- December 20, 2016
Chances are, you will encounter someone who’s grieving the loss of a loved one this Christmas.
The loss might be fresh—sometime these past few months, or this past year. Or the loss might have occurred several years—maybe decades—ago, yet the pain and grief still are evident. For those who haven’t experienced such a loss, this type of grief might be foreign. And it might even prompt a curious question: “How long does grief last?”
Grief expert Helen Harris, assistant professor in Baylor University’s Diana R. Garland School of Social Work, shares some insights about long-term grief and how to approach others who are hurting during the holidays.
(This column originally appeared on the Baylor University website.)
Q: How long does grief last?
Helen Harris: This is a difficult question. So much depends on the complications around the loss. When there is a disrupted relationship, or the death is traumatic, or the survivor is dealing with multiple losses or other issues like mental health or substance problems, it is a longer, more complicated process. Losses can persist throughout our lives, especially as they impact other milestones.
What does it mean when a 7-year-old loses her mother and then 16 years later doesn’t have her mom there when she gets married as a 23-year-old or when her first child is born? That is just one example.
And different folks will have different experiences depending on their relationship, the support they had to grieve, and the new relationships and attachments they have established. I do recommend that we all keep in mind that the loss of a child or spouse or childhood loss of a parent has lifetime implications for change.
Q: How does grief change over the years? Does it lessen? Does it increase?
HH: I think about grief similarly to other wounds. Wounds heal over time, but it is never like they didn’t happen at all.
In many cases, we heal and are stronger in the broken and healed places, which is what helps us help others. In other cases, we can be blindsided by new grief when a loved one is not there for a special event many years later.
Q: If we interact with someone this Christmas who is grieving, what are some things we should and shouldn’t do?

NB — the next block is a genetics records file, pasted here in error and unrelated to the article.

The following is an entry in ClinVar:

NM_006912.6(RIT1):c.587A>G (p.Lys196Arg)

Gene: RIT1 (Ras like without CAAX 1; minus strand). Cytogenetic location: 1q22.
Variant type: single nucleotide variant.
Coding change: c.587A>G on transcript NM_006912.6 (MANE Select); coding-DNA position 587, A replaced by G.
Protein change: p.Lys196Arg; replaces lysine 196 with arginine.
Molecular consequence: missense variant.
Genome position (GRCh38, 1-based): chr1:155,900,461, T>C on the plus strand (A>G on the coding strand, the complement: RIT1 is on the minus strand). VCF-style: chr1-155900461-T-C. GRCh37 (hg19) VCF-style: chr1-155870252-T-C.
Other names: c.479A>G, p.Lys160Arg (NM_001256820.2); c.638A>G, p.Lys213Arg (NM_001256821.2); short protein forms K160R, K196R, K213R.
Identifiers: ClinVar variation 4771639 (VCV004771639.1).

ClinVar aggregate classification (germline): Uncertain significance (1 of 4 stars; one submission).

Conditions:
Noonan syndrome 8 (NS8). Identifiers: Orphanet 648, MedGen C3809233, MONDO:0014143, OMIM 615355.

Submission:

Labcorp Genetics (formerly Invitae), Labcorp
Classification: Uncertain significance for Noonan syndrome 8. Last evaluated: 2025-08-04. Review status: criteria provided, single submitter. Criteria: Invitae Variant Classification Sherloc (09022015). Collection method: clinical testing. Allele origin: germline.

HH: I recommend asking them what they need—what would help. Perhaps find a way to memorialize that person and validate their life and contributions to ours. For example, I place an ornament with each of my parents’ names on the tree. It is a way to include them and the memories of them in our Christmas traditions.
If I suspect someone is grieving, I mention the person who is gone and ask about past holiday traditions and memories. Then I let the survivors decide if they want to engage in that conversation or not and if they want to include new traditions that honor the life of the one who is gone.
An unhelpful response, I think, is to ignore the pain of others and pretend we don’t see it or to trivialize it with statements like: “It’s been long enough now to be over this.”
Q: What are ways we can help someone with the grieving process this Christmas and beyond?
HH: Stay tuned in to the possibilities and ask the grieving person how they are and what they need. For some, it is helpful to go to the cemetery and leave a wreath or flowers. For others, that would be painful and not helpful.
There is no one right answer. It is important that people trust their own intuitive knowledge of themselves and that each person give the other grace to do what helps.
I light a candle on Thanksgiving and Christmas to represent the presence or spirit of those of the family who are not with us physically. I make ornaments with the names of those who have died to add to the tree and include them in the special day. But those aren’t prescriptions. They are possibilities.
And most of all, I am not afraid of or try to dodge pain.
Q: Are there steps people can take to aid their long-term grief?
HH: Considering the memory and contributions of the person who died is important. Tree planting, giving a gift in honor of the person who is gone, family pictures—all are ways to validate the importance of a life.
Look at pictures together. Tell stories of family legacy. Remember that all persons have strengths and weaknesses. Authentic remembering is honoring. Hugs are important. Tears are not a bad thing. There is an old song I used to love that included the refrain: “Tears are a language God understands.”
Helen Harris is an assistant professor in Baylor University’s Diana R. Garland School of Social Work. She began the first hospice in Waco. She has served as a social worker and bereavement coordinator. Since joining Baylor in 1997, she has continued to work with hospice by volunteering and by providing volunteer training for several area hospices.